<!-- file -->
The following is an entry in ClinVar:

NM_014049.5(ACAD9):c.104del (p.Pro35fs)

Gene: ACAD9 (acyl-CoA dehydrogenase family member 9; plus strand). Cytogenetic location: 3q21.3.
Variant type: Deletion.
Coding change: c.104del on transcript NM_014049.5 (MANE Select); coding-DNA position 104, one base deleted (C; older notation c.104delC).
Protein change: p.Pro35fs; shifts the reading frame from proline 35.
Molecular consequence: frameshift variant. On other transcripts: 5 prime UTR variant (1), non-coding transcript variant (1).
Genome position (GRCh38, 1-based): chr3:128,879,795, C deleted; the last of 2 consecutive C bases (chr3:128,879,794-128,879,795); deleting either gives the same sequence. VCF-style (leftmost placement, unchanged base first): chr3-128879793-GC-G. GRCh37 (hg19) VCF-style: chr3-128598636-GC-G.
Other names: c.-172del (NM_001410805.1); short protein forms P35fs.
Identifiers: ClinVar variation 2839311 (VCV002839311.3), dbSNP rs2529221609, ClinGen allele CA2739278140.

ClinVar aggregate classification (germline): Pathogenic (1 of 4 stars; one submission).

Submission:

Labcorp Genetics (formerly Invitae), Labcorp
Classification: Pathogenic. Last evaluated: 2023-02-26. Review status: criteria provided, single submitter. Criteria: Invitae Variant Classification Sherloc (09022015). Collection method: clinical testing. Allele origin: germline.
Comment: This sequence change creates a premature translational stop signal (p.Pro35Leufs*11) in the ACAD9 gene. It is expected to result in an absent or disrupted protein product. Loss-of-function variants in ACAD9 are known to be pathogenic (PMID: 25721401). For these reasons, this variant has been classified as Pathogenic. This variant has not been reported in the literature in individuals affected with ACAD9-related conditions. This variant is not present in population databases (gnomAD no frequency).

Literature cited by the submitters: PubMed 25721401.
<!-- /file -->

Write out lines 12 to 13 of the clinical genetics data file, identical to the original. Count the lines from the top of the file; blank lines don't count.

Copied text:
Submission:

Labcorp Genetics (formerly Invitae), Labcorp